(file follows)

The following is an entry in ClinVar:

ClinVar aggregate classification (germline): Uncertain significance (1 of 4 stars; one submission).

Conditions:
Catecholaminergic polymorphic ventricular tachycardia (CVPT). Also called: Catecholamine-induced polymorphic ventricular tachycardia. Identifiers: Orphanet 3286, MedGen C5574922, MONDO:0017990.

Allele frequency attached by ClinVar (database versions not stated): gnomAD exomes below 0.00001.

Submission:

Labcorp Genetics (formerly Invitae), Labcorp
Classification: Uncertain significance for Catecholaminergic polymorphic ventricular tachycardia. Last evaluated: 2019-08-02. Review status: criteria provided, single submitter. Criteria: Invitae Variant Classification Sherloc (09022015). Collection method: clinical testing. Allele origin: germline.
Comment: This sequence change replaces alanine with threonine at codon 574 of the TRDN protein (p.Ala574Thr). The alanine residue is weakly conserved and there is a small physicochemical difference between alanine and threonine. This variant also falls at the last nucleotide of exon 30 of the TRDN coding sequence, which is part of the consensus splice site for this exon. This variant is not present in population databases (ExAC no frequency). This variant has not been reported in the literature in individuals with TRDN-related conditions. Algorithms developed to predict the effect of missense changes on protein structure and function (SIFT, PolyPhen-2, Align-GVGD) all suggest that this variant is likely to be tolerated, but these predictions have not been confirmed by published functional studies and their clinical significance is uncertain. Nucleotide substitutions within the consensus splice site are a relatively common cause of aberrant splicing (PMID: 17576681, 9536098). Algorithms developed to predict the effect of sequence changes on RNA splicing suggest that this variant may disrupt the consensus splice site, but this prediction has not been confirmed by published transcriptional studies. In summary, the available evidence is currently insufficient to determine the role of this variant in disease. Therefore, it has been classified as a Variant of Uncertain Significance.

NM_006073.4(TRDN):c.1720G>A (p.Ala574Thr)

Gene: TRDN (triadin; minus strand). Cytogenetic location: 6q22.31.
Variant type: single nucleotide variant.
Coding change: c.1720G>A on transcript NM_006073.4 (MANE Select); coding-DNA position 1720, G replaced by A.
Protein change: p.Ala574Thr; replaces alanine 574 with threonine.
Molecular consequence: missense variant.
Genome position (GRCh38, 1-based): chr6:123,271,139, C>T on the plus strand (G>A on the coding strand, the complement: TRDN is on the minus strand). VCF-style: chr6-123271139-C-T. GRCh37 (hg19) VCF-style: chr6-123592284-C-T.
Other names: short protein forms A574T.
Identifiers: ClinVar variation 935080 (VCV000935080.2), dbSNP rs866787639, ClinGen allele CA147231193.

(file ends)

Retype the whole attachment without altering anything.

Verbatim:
The following is an entry in ClinVar:

ClinVar aggregate classification (germline): Uncertain significance (1 of 4 stars; one submission).

Conditions:
Catecholaminergic polymorphic ventricular tachycardia (CVPT). Also called: Catecholamine-induced polymorphic ventricular tachycardia. Identifiers: Orphanet 3286, MedGen C5574922, MONDO:0017990.

Allele frequency attached by ClinVar (database versions not stated): gnomAD exomes below 0.00001.

Submission:

Labcorp Genetics (formerly Invitae), Labcorp
Classification: Uncertain significance for Catecholaminergic polymorphic ventricular tachycardia. Last evaluated: 2019-08-02. Review status: criteria provided, single submitter. Criteria: Invitae Variant Classification Sherloc (09022015). Collection method: clinical testing. Allele origin: germline.
Comment: This sequence change replaces alanine with threonine at codon 574 of the TRDN protein (p.Ala574Thr). The alanine residue is weakly conserved and there is a small physicochemical difference between alanine and threonine. This variant also falls at the last nucleotide of exon 30 of the TRDN coding sequence, which is part of the consensus splice site for this exon. This variant is not present in population databases (ExAC no frequency). This variant has not been reported in the literature in individuals with TRDN-related conditions. Algorithms developed to predict the effect of missense changes on protein structure and function (SIFT, PolyPhen-2, Align-GVGD) all suggest that this variant is likely to be tolerated, but these predictions have not been confirmed by published functional studies and their clinical significance is uncertain. Nucleotide substitutions within the consensus splice site are a relatively common cause of aberrant splicing (PMID: 17576681, 9536098). Algorithms developed to predict the effect of sequence changes on RNA splicing suggest that this variant may disrupt the consensus splice site, but this prediction has not been confirmed by published transcriptional studies. In summary, the available evidence is currently insufficient to determine the role of this variant in disease. Therefore, it has been classified as a Variant of Uncertain Significance.

NM_006073.4(TRDN):c.1720G>A (p.Ala574Thr)

Gene: TRDN (triadin; minus strand). Cytogenetic location: 6q22.31.
Variant type: single nucleotide variant.
Coding change: c.1720G>A on transcript NM_006073.4 (MANE Select); coding-DNA position 1720, G replaced by A.
Protein change: p.Ala574Thr; replaces alanine 574 with threonine.
Molecular consequence: missense variant.
Genome position (GRCh38, 1-based): chr6:123,271,139, C>T on the plus strand (G>A on the coding strand, the complement: TRDN is on the minus strand). VCF-style: chr6-123271139-C-T. GRCh37 (hg19) VCF-style: chr6-123592284-C-T.
Other names: short protein forms A574T.
Identifiers: ClinVar variation 935080 (VCV000935080.2), dbSNP rs866787639, ClinGen allele CA147231193.